And so, they are also given boldness. Now that they understand the purpose of Jesus’ life, that is that He lived for them and for us. Now that they understand the purpose of Jesus’ death, that He died for them and for us. Now that they understand His resurrection, that He is and remains a living God, watching over, ruling over, and interceding for them and us. Now that they understand that He has sent the Holy Spirit so that He is with them and us, even to the end of the world. Now they no longer need to fear. They no longer need to be afraid of the Pharisees, or the teachers of the law, or the Romans, or anyone. Now they may freely, with all boldness and confidence, go out and proclaim the message of salvation, by grace, through faith, in Jesus Christ alone.
What does this mean for us today? Today we continue to celebrate Pentecost and the giving of the Holy Spirit. We celebrate that the Holy Spirit continues to come to us today. Today He comes to us through means and in particular through the means of grace, the Word, that is the Bible and the Sacraments, that is, Holy Baptism and the Lord’s Supper and through Confession and Absolution. Through these means our Lord comes to us to give us the good gifts and blessings He has to give.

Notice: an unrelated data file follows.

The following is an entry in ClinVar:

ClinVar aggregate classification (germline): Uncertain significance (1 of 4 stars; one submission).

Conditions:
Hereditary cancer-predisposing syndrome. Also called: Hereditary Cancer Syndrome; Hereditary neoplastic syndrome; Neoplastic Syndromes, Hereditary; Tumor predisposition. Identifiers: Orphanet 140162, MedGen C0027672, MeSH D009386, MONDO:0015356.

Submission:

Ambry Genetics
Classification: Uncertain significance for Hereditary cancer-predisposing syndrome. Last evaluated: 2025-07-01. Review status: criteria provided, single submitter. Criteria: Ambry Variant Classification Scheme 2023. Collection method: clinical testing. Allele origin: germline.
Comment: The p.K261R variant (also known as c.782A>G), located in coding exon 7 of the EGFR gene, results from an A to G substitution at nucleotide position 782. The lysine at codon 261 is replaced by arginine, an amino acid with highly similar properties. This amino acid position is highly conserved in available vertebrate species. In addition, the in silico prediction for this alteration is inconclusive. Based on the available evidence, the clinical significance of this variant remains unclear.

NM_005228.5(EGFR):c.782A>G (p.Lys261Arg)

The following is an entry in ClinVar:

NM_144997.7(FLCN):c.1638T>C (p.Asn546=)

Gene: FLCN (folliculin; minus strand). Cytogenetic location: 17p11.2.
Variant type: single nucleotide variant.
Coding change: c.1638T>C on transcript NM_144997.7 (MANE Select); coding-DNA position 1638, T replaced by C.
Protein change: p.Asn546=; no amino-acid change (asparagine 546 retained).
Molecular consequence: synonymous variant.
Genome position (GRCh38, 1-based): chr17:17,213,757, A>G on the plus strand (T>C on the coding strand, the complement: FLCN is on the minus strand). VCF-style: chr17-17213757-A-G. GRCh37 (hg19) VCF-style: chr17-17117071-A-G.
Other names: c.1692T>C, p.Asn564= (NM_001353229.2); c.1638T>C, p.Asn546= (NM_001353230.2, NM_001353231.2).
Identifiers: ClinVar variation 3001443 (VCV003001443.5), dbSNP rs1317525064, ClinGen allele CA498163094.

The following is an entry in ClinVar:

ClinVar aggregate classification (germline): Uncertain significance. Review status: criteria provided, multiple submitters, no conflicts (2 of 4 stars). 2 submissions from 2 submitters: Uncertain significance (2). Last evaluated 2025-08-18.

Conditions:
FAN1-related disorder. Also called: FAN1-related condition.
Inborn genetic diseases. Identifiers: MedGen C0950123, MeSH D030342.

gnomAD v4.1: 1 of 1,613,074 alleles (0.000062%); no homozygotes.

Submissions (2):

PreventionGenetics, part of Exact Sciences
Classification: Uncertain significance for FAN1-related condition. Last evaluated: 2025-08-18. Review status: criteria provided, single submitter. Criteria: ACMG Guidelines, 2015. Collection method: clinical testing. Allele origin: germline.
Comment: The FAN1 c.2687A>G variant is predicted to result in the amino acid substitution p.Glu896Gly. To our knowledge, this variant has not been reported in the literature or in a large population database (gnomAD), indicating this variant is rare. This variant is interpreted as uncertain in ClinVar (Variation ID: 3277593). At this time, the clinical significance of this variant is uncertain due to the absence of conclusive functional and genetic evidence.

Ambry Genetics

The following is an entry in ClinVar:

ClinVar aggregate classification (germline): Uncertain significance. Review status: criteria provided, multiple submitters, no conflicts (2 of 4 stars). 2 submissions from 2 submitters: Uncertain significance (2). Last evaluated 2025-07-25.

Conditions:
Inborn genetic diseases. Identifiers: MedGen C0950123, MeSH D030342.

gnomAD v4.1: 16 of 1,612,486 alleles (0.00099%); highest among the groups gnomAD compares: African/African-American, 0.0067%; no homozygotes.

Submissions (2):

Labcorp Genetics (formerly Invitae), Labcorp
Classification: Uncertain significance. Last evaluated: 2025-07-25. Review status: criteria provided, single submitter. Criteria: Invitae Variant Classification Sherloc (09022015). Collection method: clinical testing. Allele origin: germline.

And what are those good gifts and blessings our Lord has to give to us? Through these means of grace the Holy Spirit gives, strengthens and keeps in faith. Through these means of grace the Holy Spirit gives forgiveness, life and salvation. Our Lord’s usual way of coming to us today is not to come to us directly. In other words, in Jesus’ day and immediately following His resurrection, ascension and the sending of the Holy Spirit, Jesus continued for a short time, coming directly through His apostles and disciples so that His Word through them might be confirmed as just and right and true. As time moved on and the days of the apostles ended, our Lord decreased His immediate activity among us. Even though our Lord may choose to come to us directly today, that is not His usual way of coming to us. Today His usual way of coming to us is to come through means namely through the means of grace. Thus, we see the importance of making regular and diligent use of these means. In other words, to make regular use of the means of grace means to be in worship as often as worship is offered. To be diligent in use of the means of grace means to pay attention to the proclamation of the Gospel. To make regular use of the means of grace means to personally, daily, read the word of God or hear it read, to have personal and family devotions. To be diligent about these means of grace means, again, to pay attention to that Word. To make regular use of the means of grace means to daily remember your baptism and how at your baptism the Lord washed you and put His name on you. He forgave you, He wrote your name in the book of Life. To make regular use of the means of grace means to hunger and thirst for the Lord and to come to His Table to eat and drink His body and blood at His holy supper. For, to absent ourselves from these means takes away the means through which our Lord comes to gives us His good gifts and blessings. To absent ourselves from these means would be like refusing gifts at your birthday or at Christmas or even refusing food on a daily basis. Thus, we certainly see the importance of these means of grace.